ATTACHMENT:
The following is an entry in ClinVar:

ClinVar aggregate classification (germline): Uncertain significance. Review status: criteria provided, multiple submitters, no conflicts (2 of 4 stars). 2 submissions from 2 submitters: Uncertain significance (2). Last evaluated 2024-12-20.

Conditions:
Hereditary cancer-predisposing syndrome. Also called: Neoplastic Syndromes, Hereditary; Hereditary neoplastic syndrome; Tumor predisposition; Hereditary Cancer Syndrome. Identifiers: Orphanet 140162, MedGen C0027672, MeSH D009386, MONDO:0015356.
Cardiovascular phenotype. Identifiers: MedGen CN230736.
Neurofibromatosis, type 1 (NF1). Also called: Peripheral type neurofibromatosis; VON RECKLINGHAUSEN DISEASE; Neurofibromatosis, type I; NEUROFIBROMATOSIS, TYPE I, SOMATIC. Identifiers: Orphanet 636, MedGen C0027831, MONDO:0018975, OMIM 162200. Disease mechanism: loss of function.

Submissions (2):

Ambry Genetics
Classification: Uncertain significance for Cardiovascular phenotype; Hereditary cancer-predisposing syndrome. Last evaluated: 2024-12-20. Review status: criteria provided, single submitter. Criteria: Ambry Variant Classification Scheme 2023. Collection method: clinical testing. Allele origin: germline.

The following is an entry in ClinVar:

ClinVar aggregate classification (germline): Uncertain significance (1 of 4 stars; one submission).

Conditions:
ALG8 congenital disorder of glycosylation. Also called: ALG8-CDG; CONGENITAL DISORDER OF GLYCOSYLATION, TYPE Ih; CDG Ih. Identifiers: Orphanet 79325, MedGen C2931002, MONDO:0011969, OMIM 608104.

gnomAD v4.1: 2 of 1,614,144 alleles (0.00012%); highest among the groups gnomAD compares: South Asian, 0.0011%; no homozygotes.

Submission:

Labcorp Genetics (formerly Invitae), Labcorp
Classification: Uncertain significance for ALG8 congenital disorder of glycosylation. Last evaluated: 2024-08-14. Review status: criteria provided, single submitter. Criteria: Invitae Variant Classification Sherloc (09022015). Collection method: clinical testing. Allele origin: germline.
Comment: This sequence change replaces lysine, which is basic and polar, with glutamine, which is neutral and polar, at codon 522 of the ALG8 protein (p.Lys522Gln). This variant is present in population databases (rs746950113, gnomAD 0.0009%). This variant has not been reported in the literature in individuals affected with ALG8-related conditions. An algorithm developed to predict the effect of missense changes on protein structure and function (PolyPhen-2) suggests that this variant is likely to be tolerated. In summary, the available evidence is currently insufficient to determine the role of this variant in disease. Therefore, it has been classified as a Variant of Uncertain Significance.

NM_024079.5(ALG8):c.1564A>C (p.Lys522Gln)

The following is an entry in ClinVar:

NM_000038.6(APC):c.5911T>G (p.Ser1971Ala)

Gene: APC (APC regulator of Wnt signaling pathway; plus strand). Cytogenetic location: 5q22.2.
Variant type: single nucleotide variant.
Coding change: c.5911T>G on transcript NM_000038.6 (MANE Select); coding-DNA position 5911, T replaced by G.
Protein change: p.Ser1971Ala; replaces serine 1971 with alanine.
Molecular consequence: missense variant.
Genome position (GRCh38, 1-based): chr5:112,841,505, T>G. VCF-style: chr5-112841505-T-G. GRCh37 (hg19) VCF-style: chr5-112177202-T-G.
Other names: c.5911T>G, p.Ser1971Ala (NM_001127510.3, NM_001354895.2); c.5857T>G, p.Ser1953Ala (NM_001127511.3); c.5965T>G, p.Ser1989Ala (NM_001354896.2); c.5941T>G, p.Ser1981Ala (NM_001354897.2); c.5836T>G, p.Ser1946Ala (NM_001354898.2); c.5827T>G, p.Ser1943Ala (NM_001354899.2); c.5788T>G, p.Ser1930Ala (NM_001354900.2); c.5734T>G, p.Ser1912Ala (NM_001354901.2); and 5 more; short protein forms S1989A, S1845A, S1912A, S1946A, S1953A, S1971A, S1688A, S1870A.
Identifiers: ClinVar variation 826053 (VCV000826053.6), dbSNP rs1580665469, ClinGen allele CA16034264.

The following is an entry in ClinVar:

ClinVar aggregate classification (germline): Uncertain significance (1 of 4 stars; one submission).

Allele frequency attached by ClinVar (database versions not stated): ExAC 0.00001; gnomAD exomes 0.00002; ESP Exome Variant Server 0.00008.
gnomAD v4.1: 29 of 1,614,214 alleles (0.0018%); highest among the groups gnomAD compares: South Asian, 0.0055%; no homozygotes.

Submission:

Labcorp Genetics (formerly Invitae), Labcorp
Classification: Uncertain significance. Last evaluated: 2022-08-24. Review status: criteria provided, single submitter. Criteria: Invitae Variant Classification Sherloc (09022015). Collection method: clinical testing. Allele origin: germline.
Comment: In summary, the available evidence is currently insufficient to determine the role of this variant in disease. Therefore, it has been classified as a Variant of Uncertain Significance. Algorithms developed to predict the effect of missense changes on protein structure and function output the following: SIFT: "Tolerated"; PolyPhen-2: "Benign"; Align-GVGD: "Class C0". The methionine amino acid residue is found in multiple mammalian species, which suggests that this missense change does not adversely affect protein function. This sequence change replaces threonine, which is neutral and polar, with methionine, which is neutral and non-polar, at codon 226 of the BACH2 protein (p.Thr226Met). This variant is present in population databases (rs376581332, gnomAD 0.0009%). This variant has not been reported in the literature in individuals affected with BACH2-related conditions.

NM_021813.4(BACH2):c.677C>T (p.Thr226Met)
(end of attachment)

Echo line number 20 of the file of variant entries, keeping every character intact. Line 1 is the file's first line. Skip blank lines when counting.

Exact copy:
The following is an entry in ClinVar: